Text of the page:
Standard & Poor’s (S&P) has classified Greece as in “selective default” following the deal the country made with its creditors to reduce the debts.
S&P rating agency says the terms of that deal triggered the latest downgrade. Greek debt already had a “junk” grade rating from the agency.
Separately, the European Central Bank (ECB) said it was suspending the eligibility of Greek bonds as collateral for loans to commercial banks.
It said this would run until mid-March.
The ECB explained that by the middle of next month it would start to accept the bonds again, because a programme for eurozone nations to provide supplementary collateral to insure the ECB against losses is due to come into effect.
Banks and other financial firms are being asked by Greece’s government to take a 53.5% loss on their Greek sovereign bonds.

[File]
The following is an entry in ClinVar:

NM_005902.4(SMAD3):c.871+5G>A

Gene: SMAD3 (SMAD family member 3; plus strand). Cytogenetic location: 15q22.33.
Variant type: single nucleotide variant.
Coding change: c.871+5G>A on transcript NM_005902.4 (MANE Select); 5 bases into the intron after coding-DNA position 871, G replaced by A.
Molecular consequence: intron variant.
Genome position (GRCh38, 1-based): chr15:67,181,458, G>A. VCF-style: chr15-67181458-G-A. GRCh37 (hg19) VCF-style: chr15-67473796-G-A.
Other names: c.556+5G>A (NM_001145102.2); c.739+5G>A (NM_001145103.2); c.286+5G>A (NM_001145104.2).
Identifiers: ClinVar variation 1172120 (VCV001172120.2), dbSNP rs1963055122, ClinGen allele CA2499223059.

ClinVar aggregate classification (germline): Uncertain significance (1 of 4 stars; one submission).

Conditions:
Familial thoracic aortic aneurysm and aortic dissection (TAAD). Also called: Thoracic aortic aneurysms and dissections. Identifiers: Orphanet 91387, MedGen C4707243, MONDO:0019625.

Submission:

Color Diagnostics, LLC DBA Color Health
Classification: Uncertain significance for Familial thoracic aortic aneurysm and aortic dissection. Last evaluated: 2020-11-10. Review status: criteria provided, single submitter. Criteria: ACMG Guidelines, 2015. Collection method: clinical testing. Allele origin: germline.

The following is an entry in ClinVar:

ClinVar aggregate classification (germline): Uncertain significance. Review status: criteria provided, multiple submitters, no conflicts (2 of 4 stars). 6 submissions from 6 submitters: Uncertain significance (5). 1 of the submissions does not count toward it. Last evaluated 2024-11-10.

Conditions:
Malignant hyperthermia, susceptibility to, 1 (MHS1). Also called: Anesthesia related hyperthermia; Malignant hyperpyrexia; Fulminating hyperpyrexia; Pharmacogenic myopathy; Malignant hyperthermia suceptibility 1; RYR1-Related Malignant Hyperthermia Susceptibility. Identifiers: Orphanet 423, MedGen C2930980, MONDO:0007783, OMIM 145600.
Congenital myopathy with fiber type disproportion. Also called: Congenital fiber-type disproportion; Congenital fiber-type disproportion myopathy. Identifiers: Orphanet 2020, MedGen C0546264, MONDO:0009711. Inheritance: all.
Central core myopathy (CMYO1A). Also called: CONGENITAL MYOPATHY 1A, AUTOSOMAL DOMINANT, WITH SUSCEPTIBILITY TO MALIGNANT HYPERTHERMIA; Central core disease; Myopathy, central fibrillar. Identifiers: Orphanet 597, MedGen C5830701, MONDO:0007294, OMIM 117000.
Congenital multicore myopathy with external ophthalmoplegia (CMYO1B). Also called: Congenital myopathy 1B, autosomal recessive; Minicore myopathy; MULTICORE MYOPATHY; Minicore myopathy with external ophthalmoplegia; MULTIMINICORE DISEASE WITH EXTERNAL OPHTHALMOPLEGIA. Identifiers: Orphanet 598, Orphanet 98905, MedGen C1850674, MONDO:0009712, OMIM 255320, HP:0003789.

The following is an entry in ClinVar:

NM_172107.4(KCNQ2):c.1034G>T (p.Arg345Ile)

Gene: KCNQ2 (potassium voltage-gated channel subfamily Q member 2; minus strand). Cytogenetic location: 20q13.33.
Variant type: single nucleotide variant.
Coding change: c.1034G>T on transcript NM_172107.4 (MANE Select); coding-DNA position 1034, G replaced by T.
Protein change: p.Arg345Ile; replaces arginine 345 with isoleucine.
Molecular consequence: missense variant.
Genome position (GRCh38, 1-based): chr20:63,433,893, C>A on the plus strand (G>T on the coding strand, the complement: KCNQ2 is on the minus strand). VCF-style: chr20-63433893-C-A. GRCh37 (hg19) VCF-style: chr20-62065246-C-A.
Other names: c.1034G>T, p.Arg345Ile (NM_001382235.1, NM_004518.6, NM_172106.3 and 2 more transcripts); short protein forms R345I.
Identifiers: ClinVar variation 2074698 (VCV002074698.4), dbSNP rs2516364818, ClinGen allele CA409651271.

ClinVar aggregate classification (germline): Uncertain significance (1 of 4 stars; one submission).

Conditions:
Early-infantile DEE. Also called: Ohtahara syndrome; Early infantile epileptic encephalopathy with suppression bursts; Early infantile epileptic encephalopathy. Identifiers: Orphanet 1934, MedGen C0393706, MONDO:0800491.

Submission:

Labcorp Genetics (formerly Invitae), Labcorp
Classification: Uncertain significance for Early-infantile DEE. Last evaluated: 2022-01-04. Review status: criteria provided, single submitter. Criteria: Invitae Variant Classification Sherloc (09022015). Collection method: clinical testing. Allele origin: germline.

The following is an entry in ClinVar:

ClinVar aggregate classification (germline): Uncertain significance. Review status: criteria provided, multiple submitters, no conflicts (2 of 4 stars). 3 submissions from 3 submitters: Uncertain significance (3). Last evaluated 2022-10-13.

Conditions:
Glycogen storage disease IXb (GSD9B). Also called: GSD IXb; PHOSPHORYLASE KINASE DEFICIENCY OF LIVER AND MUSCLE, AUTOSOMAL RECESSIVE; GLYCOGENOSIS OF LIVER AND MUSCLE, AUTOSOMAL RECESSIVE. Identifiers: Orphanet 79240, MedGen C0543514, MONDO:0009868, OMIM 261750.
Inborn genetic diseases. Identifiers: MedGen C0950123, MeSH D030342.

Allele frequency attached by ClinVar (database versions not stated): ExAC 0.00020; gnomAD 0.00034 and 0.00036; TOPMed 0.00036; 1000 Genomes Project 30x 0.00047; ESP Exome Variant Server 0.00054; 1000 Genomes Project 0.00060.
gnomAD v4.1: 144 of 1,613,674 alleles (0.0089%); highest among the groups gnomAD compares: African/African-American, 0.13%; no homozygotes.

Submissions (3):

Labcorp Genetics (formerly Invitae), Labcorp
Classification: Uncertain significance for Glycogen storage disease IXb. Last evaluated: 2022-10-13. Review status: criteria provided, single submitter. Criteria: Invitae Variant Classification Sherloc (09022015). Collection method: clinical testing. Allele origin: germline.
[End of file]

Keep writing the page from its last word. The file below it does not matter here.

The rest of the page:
The plan was agreed by the Greek parliament last week, and, if backed by Greece’s creditors, it would wipe out 107 billion Euros ($142 billion) of the country’s debt.
S&P said that when the debt exchange was complete it would assess Greece again and possibly raise its rating.
The Greek government said S&P’s move had been expected and added it would not hurt the banking industry.
“This rating does not have any impact on the Greek banking system since any likely effect on liquidity has already been dealt with by the Bank of Greece,” the finance ministry said in a statement.
Last week, rival credit rating agency Fitch also downgraded Greece’s debt.